Teaching Kids to Wash Their Hands

 

Hand-Foot-and-Mouth disease is a huge problem in China for children because they don’t wash their hands regularly. PG Safeguard teaches kids the importance of washing their hands through an educational game across campuses. 

 

Whether it’s a part of Chinese culture or whether it’s an omission from the educational system is unclear, but children play with each other, with toys, on the playground and in the dirt and then proceed to eat, touch their face, or rub their eyes. Their dirty hands transmit bacteria that is directly linked to hand-foot-and-mouth disease. 

PG’s task was to successfully engage the kids while communicating the message that washing their hands has immediate benefits. To do so, they had to bring the idea of bacteria to life so the kids could have a reason to wash their hands. The widespread gaming culture in China due to the incidence of mobile phones (not just smartphones) with games to fill the idle time helped PG move towards developing an interactive game/installation to help educate the kids and communicate through tactile learning.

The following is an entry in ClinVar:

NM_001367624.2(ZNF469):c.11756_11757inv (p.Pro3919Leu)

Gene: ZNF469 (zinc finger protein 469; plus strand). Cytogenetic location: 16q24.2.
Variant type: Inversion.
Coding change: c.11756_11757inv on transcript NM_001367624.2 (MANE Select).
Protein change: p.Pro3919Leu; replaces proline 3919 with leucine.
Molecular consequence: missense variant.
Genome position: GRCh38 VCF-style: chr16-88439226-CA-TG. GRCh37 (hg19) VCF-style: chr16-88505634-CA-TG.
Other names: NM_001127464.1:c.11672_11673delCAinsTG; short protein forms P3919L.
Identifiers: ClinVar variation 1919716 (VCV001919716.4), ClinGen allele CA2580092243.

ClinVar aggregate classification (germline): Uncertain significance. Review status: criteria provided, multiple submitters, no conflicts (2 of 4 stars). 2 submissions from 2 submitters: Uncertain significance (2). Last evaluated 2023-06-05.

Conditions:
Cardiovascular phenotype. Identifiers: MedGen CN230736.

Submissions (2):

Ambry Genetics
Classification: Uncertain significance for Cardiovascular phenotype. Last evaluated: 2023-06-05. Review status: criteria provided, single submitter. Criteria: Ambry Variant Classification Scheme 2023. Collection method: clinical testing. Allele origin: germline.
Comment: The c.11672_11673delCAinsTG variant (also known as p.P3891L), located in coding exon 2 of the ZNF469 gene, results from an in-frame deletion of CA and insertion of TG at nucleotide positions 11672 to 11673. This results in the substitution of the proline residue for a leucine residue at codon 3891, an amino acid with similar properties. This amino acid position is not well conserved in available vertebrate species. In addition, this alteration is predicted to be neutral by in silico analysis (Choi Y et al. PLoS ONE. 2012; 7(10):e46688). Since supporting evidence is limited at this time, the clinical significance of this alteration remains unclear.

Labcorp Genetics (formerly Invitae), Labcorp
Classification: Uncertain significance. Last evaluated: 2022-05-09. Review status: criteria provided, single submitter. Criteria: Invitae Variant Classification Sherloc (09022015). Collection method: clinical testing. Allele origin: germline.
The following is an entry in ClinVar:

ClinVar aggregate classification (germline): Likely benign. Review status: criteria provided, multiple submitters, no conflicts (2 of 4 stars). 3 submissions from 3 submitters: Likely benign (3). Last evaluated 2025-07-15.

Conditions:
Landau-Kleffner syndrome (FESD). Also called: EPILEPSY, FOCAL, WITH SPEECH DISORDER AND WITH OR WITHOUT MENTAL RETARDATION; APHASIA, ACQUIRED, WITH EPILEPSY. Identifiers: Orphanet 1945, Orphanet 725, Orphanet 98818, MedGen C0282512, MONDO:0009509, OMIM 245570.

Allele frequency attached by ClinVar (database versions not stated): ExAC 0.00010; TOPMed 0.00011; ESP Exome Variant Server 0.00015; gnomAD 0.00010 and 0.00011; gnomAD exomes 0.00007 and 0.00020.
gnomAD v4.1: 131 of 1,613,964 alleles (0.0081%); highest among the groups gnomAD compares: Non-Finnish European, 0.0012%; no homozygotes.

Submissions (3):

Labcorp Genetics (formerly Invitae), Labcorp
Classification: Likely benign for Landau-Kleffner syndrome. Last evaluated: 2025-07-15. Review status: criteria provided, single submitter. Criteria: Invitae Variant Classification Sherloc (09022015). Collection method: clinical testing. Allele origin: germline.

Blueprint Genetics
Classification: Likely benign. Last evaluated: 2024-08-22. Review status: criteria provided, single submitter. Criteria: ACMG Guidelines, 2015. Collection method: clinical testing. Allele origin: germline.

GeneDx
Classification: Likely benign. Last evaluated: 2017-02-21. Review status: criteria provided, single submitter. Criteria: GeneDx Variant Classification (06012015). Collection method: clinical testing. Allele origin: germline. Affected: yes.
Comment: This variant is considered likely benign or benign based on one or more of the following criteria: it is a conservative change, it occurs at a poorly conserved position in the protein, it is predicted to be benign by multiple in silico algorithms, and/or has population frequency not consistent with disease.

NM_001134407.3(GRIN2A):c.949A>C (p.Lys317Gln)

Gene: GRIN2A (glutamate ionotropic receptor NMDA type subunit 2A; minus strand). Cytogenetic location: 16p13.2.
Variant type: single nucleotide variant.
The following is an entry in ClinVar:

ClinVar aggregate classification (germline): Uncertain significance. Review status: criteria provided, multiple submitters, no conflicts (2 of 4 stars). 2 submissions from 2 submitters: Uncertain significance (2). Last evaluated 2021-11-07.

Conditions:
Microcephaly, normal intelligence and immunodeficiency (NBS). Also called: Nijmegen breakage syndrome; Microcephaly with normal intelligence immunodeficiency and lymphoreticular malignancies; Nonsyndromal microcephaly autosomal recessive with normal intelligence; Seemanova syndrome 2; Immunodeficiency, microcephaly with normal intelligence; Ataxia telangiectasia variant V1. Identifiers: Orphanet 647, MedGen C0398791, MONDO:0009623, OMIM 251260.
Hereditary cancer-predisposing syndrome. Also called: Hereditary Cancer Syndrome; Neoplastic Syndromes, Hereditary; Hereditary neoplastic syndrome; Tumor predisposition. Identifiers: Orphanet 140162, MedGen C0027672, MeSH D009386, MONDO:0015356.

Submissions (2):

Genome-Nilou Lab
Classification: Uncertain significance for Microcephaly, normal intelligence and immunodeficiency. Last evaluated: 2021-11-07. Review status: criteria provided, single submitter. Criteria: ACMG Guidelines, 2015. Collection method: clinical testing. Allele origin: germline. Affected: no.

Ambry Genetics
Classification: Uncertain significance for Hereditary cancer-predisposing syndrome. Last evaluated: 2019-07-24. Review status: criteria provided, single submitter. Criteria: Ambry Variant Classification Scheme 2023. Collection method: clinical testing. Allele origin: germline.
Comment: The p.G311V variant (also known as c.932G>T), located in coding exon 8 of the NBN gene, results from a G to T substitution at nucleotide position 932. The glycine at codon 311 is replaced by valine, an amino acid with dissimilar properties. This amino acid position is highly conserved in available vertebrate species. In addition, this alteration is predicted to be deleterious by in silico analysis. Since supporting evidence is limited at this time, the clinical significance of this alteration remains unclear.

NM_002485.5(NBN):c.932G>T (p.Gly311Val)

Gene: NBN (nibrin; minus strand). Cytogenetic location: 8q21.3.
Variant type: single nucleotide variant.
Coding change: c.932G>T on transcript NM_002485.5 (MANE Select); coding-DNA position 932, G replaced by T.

The game leverages XBox Kinect to show the kids interacting with AR images on screen. Bacteria populates the screen and follows their hands around. On screen prompts tell kids when to start washing their hands to get rid of the bacteria. Meanwhile educational text tells kids what they are actually doing and why they should do it. 

The work was incorporated into National Hand Washing Day, which helped it earn media and helped get the work into additional schools across China. 

<from PopSop>

Why I’m Curious

This is a great example of leveraging a key consumer insight (the ability to learn through game play) and finding the right technology to meet that behavior (XBox Kinect) to seamlessly address a behavioral issue. The goal of the campaign was a complex one that involved education, attitudinal shift, and behavioral shift. I’m curious to see whether incidence of hand-foot-and-mouth disease decreases over time if education via this game continues to be implemented. 

In terms of advertising, I’m curious to see if other behaviors can be learned through gamified installations and whether this technique could be used to train people to buy certain products or discover a need for a new product. 

 

 

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